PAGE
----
So you may use surveys and other tools to learn more about the experiences of your travelers for inspiration on how to fine-tune the travel program, but today we’re turning the tables on all you travel managers (TM).
After all, you are an essential ingredient in the success of the company’s travel program and what kind of manager you are sets the entire tone.
So read the five types of TMs we’ve profiled below to see where you’re crushing it and where there’s room for improvement.
By the way, if you find that you fall into more than one category, that’s totally fine. In fact, it can be beneficial for TMs to employ a mix of styles depending on which hat they need to wear at the moment.
Type No. 1: The Dollars-and-Cents Manager
What they excel at: Sticking to a set T&E budget and keeping spending in control
What drives their management style: The company’s bottom line
They believe boosting compliance can be best achieved by: Keeping close tabs on travelers’ behaviors and hammering home the importance of sticking to the policy to secure the company’s negotiated rates and perks with suppliers
One area they need to work on: Meeting some requests on travelers’ wish lists
How they can pivot painlessly: Find ways to satisfy travelers that will not cause spending to spike. The best way to do that? Solicit travelers’ feedback to find out their biggest hassles and hurdles and see if you can work with suppliers in delivering solutions that address them.
Type No. 2: The Travelers’ BFF
What they excel at: Keeping travelers happy, as evidenced by high road warrior retention
What drives their management style: The travelers themselves
They believe boosting compliance can be best achieved by: Developing a traveler-centric policy and regularly conveying to travelers the benefits they receive when making in-policy bookings (e.g., they can earn more loyalty points when consistently booking with preferred suppliers, having their full itinerary captured so you can help if a situation arises)
One area they need to work on: Keeping the costs of the program in check
How they can pivot painlessly: Introducing a couple of cost-savings measures that do not detract from the traveler experience (much). For instance, only having travelers book business class seats for outbound/nighttime flights and having them return in premier economy.
Type No. 3: The Strictly by the Numbers Manager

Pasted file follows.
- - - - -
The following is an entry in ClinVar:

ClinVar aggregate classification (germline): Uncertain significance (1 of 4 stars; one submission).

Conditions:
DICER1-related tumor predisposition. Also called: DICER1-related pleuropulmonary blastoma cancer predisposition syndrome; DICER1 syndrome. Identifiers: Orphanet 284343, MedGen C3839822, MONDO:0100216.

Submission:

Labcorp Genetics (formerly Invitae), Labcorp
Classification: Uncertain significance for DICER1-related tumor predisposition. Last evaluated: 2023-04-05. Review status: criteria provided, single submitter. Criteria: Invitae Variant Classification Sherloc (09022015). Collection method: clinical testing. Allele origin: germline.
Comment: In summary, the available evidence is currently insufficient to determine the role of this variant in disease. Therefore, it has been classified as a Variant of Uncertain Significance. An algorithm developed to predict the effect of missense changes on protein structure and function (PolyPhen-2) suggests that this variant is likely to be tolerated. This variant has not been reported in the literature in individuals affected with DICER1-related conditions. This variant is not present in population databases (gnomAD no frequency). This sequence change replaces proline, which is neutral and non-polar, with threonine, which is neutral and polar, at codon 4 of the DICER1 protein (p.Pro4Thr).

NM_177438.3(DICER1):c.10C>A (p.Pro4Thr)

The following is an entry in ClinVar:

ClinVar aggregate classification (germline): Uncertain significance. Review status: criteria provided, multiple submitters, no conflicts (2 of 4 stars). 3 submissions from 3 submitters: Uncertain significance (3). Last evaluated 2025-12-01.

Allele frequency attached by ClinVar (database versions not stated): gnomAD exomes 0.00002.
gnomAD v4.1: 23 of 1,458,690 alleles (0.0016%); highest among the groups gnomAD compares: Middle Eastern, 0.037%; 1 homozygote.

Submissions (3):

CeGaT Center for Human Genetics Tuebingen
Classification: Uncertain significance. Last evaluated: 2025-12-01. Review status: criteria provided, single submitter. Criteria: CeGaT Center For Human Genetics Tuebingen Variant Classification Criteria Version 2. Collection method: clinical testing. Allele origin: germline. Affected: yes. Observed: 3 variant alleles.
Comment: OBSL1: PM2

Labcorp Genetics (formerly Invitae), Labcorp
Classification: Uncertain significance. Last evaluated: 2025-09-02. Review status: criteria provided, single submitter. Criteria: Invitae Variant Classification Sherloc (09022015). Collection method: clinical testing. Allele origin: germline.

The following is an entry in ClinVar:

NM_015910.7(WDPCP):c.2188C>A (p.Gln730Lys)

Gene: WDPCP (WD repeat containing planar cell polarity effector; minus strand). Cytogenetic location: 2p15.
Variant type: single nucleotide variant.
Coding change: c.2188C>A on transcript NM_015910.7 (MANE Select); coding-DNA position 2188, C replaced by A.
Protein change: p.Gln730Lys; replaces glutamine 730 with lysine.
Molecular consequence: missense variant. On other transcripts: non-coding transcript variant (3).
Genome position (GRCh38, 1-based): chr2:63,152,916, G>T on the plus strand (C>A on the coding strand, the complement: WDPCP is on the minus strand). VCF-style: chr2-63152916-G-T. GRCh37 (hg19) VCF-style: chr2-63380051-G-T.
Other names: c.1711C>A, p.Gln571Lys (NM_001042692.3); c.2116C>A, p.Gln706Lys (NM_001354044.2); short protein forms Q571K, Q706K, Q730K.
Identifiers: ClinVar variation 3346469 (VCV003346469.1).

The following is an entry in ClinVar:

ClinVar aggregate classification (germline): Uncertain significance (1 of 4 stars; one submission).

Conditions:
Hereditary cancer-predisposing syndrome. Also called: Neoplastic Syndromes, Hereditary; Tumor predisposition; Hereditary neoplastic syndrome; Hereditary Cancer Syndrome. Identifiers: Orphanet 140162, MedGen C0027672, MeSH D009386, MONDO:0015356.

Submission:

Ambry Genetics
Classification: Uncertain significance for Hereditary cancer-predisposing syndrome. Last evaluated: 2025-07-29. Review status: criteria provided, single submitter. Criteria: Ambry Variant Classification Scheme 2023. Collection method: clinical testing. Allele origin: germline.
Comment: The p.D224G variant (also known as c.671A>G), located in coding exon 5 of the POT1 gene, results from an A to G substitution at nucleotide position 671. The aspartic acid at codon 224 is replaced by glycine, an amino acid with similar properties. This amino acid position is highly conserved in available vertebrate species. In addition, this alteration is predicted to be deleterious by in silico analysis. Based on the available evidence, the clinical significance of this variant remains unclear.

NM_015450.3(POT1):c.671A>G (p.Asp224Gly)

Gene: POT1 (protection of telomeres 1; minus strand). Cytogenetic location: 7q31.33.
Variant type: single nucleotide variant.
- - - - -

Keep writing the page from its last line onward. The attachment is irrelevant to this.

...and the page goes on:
What they excel at: They’ve done their research and know exactly where the program has been and where it should be going
What drives their management style: Business intelligence data
They believe boosting compliance can be best achieved by: Providing reports on compliance rates to department heads and having them address rogue travelers directly
One area they need to work on: Bringing a more human element to the program
How they can pivot painlessly: Lifting their head up from the computer screen and organizing some kind of lunch meeting or travel roadshow to gather intel and hear from the travelers themselves, face-to-face
Type 4: The Policy Enforcer
What they excel at: Getting travelers to book within the company policy
What drives their management style: Having a high compliance rate
They believe boosting compliance can be best achieved by: A mandated program in which travelers must follow the policy and book with preferred suppliers, otherwise, they won’t be reimbursed for their expenses
One area they need to work on: Being more flexible with travelers
How to pivot painlessly: Using Expert Auditor™ from American Express Global Business Travel (GBT), a tool that can help monitor if travelers are following policy but allow rules to be broken when the TM sees they have a valid reason for straying (like booking an out-of-policy hotel where there’s a room block)
Type No. 5: The Unmanaged Manager
What they excel at: Pleasing travelers by giving them the freedom and flexibility to book part or all of their trips through any channel they like with an “open booking” policy
What drives their management style: Trusting that travelers will spend responsibly and do the right thing
They believe boosting compliance can be best achieved by: Well, in an unmanaged program, there isn’t a strict policy to enforce, but TMs steer travelers by educating them about the company’s preferred suppliers as well as offering incentives when they spend less than the per diem
One area they need to work on: Quite frankly, a lot. When travelers book outside a corporate booking tool, it’s very difficult to corral travel data, which creates reimbursement processing headaches and weakens a company’s negotiating power with preferred suppliers. And unless a workaround solution is implemented, the organization will have little insight into where their travelers are located when a crisis unfolds, hindering its ability to provide assistance.
How they can pivot painlessly: Speak to American Express GBT to learn how your firm seamlessly can shift to a managed travel program with the assistance of a travel management company.